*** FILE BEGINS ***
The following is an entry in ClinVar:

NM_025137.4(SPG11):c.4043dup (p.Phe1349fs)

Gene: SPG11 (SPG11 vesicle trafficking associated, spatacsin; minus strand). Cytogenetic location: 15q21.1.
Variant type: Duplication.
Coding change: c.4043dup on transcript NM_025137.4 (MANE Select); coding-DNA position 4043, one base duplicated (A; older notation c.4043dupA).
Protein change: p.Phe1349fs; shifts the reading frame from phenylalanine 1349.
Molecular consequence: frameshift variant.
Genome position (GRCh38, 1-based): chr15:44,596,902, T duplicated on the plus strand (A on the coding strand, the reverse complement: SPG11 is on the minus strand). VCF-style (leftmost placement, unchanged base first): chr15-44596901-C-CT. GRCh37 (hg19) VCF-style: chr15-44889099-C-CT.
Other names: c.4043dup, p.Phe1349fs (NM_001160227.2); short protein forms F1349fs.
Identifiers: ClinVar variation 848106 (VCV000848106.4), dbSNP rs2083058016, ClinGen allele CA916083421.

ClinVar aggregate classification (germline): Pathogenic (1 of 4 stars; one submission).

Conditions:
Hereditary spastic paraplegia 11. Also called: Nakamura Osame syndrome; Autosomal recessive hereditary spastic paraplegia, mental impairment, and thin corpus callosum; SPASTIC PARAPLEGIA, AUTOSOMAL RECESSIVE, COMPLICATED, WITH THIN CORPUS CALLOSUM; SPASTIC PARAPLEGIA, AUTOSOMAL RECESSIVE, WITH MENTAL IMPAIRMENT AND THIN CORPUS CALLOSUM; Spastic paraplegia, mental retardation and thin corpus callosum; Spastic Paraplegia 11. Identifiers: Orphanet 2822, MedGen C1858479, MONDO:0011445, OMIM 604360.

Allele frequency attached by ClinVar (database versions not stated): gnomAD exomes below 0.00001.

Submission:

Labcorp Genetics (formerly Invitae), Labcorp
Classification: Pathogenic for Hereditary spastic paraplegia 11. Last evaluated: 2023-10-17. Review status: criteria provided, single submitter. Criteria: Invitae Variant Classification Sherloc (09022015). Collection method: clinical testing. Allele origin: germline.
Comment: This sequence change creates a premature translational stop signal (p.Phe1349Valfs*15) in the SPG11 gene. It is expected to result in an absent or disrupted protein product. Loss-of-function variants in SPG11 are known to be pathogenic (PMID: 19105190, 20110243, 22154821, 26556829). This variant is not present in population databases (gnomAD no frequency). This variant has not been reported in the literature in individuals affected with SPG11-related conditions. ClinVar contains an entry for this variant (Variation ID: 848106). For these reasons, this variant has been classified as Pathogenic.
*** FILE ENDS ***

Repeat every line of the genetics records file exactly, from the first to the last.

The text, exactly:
The following is an entry in ClinVar:

NM_025137.4(SPG11):c.4043dup (p.Phe1349fs)

Gene: SPG11 (SPG11 vesicle trafficking associated, spatacsin; minus strand). Cytogenetic location: 15q21.1.
Variant type: Duplication.
Coding change: c.4043dup on transcript NM_025137.4 (MANE Select); coding-DNA position 4043, one base duplicated (A; older notation c.4043dupA).
Protein change: p.Phe1349fs; shifts the reading frame from phenylalanine 1349.
Molecular consequence: frameshift variant.
Genome position (GRCh38, 1-based): chr15:44,596,902, T duplicated on the plus strand (A on the coding strand, the reverse complement: SPG11 is on the minus strand). VCF-style (leftmost placement, unchanged base first): chr15-44596901-C-CT. GRCh37 (hg19) VCF-style: chr15-44889099-C-CT.
Other names: c.4043dup, p.Phe1349fs (NM_001160227.2); short protein forms F1349fs.
Identifiers: ClinVar variation 848106 (VCV000848106.4), dbSNP rs2083058016, ClinGen allele CA916083421.

ClinVar aggregate classification (germline): Pathogenic (1 of 4 stars; one submission).

Conditions:
Hereditary spastic paraplegia 11. Also called: Nakamura Osame syndrome; Autosomal recessive hereditary spastic paraplegia, mental impairment, and thin corpus callosum; SPASTIC PARAPLEGIA, AUTOSOMAL RECESSIVE, COMPLICATED, WITH THIN CORPUS CALLOSUM; SPASTIC PARAPLEGIA, AUTOSOMAL RECESSIVE, WITH MENTAL IMPAIRMENT AND THIN CORPUS CALLOSUM; Spastic paraplegia, mental retardation and thin corpus callosum; Spastic Paraplegia 11. Identifiers: Orphanet 2822, MedGen C1858479, MONDO:0011445, OMIM 604360.

Allele frequency attached by ClinVar (database versions not stated): gnomAD exomes below 0.00001.

Submission:

Labcorp Genetics (formerly Invitae), Labcorp
Classification: Pathogenic for Hereditary spastic paraplegia 11. Last evaluated: 2023-10-17. Review status: criteria provided, single submitter. Criteria: Invitae Variant Classification Sherloc (09022015). Collection method: clinical testing. Allele origin: germline.
Comment: This sequence change creates a premature translational stop signal (p.Phe1349Valfs*15) in the SPG11 gene. It is expected to result in an absent or disrupted protein product. Loss-of-function variants in SPG11 are known to be pathogenic (PMID: 19105190, 20110243, 22154821, 26556829). This variant is not present in population databases (gnomAD no frequency). This variant has not been reported in the literature in individuals affected with SPG11-related conditions. ClinVar contains an entry for this variant (Variation ID: 848106). For these reasons, this variant has been classified as Pathogenic.